Why Can’t I Bond with My Kids After My Husband Died?
I lost my husband a little over six months ago now. I am only 30. He passed away suddenly from cancer and left me with three kids to raise on my own. I am struggling to want to bond with my kids. I know I should spend time with my kids, and I do make it a point to spend all my free time with my kids. I tend to get overwhelmed by them really quick, however. They are 8, 5, and 4. I know they are still struggling with the loss of their dad, too. I try to take "me time" too, but I feel bad when I do. I want to know why I am struggling so much to bond with my children. Am I scared that I am going to lose them too? Am I scared they are going to remind me of their father? Am I angry for being left alone with them? Why am I feeling this way? —Widowed
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I am so sorry for your loss. You are understandably grieving. You’ve lost your partner unexpectedly, and if that weren’t enough to cope with, you are also trying to take care of your grieving children—who are likely trying to make sense of an incomprehensible situation. Of course you are struggling.
You get overwhelmed because your reserves of emotional energy are depleted. Having enough to give to three children is challenging in the best of circumstances. Finding ways to give under these circumstances requires superhuman strength. Additionally, if you are feeling bad about taking time for yourself, that “me time” people recommend isn’t replenishing you but rather adding guilty feelings to the mix. I’d be surprised if you weren’t struggling.
Feeling lost and disconnected and sad and angry are absolutely natural responses to all of this. Grief is complex.
You ask if you are afraid of losing your children or afraid they will bring painful memories of your husband. You also wonder if your anger is a factor. The answers are inside you, but based on what you’ve related, in all likelihood yes—to all of it, and probably more. Your world has changed swiftly and dramatically, and not by any choice of your own. Feeling lost and disconnected and sad and angry are absolutely natural responses to all of this. Grief is complex.
The stages of grief—denial, bargaining, anger, depression, and acceptance—do not necessarily flow smoothly or quickly. Many people move from one stage to another and back again as memories and feelings are triggered. There is no timeline for moving through your grief and integrating it. Time will help, but so will finding the right kind of support.
If you haven’t already started working with a therapist in your area, I recommend that you find one for yourself and for your children, either together or separately. Having a safe and supportive place to work through all the feelings that come with such a loss and major life transition can help you heal and find your way back to your children … and yourself.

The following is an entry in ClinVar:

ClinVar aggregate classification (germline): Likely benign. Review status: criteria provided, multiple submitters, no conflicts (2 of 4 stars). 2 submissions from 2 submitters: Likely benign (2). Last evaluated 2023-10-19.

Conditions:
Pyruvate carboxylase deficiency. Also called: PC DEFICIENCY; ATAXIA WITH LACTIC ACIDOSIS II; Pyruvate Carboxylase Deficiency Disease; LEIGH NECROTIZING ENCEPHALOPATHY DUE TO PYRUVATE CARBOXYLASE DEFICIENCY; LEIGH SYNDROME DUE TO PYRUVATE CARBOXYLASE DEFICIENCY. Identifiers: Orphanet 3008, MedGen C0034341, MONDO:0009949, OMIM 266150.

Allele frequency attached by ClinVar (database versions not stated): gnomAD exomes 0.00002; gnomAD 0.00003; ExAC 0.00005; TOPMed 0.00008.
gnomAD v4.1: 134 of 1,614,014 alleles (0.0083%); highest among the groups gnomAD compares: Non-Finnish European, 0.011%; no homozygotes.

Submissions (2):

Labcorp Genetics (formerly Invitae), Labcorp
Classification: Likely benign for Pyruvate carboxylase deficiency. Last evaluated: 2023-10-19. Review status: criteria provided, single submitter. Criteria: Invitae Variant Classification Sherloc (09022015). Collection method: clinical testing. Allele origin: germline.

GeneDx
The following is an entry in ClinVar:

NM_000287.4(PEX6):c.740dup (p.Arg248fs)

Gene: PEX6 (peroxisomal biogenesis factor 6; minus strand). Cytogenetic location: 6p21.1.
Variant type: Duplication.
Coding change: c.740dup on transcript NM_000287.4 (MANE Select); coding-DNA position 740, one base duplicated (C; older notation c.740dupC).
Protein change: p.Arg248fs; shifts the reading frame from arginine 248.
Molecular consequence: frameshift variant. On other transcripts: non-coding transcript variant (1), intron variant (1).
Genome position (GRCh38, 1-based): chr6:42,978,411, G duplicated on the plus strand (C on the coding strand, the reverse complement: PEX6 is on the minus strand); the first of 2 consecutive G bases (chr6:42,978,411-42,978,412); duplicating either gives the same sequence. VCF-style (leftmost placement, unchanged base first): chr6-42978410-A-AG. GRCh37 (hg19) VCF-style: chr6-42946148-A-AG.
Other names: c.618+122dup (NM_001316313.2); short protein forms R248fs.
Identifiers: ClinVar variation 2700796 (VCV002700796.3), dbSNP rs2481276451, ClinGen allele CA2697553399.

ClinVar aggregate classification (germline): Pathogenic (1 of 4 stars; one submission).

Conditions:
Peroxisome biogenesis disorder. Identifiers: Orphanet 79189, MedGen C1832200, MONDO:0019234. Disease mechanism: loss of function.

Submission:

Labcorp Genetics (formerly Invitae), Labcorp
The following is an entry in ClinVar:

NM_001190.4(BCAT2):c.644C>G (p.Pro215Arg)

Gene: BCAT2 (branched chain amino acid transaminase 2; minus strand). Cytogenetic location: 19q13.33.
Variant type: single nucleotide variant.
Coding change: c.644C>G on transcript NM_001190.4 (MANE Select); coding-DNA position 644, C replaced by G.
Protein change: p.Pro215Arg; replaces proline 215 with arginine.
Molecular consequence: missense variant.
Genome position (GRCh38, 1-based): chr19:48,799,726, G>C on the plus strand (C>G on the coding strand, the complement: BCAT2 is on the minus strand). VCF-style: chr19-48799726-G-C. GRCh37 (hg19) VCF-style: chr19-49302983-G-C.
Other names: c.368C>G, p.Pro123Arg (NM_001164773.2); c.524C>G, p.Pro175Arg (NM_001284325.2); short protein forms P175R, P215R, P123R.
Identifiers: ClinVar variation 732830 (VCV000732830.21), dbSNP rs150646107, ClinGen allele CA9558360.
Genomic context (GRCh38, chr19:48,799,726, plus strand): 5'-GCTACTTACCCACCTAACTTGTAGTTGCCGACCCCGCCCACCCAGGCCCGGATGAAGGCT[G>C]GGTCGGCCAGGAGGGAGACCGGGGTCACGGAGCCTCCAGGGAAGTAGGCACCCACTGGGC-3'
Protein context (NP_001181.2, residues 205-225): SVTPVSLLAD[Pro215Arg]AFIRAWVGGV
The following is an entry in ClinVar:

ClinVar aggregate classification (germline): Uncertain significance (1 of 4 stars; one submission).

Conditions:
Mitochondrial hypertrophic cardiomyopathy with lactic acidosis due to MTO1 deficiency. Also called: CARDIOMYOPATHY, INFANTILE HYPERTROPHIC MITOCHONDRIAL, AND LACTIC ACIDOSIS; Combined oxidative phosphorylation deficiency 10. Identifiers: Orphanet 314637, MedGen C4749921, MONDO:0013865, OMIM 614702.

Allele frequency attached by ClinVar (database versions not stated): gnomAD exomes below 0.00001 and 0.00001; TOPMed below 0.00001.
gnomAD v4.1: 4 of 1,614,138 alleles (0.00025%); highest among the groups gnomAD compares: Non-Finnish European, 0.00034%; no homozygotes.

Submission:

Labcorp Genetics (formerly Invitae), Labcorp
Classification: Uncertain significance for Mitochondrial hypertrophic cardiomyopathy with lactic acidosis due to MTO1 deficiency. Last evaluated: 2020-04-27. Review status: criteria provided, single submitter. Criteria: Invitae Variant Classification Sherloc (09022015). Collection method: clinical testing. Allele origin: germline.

Best of luck,
DeanMarch 26th, 2016 at 9:39 AM
Were you not bonded with them before his death or do you feel that his death has made it more difficult for you to be with them?
Either way it is good that you are seeking out some help with this.
lowryMarch 28th, 2016 at 3:23 PM
your kids need you right now too
they have lost a father and they are young and they are probably looking to you to figure out how they are supposed to deal with this loss.
i am not saying that you should ignore what you are feeling because this needs to be addressed…
but really, they are so young, they need you now more than ever
KarlaMarch 28th, 2016 at 5:03 PM
This has been a terrible loss for your whole family. I would suspect that the loss of your husband made you very fearful of losing another loved one. Maybe that is why you find yourself pulling away from your children because you in some way think that not being as close to them will help you not feel that pain if indeed something happened to them and you lost them. I don’t know, I’m not trained, it’s just a thought that I had.
vernMarch 29th, 2016 at 11:17 AM
I lost my wife at a much later age than you lost your spouse but I do remember for a while feeling like there was nothing or no one who would fill that void for me again. I am thankful that I eventually learned that this was not true, but I understand those feelings of wanting to be alone because nothing feels like it could ever make up for what you had and are missing so much.
ChristaMarch 29th, 2016 at 4:02 PM
I really believe that you and your family should get into therapy together. I think that this would probably be something that is beneficial to all of you.
AddieMarch 30th, 2016 at 5:59 PM
This is such a terrible thing to have happen but you have to sometimes put your own feelings aside and do what is best for the children. Think about how lonely and afraid they must be to know that they have lost one parent and then to probably feel like they are losing another. You don’t want to be the cause of even more sadness in their lives do you?
MayeMarch 31st, 2016 at 12:00 PM
You can’t go around beating yourself up about this and shame on those who feel that it is their job to do just that.
NoreenApril 8th, 2016 at 10:28 AM
This is so heartbreaking for me because as a widow I know that I relied on my children while trying to recover from my husband’s death and they relied on me too. We worked together as a family, as a team, and we got through it. It was nice to know that there was someone else out there who was feeling the same things that I was feeling and was experiencing that same shared loss with me. It was a horribly sad time but I think that it brought me and my kids actually a little closer together.
floisApril 23rd, 2016 at 3:46 PM
For a while you are likely to have both good days and bad days, and eventually there will be far more good than bad, but you have to be patient to get to that point.
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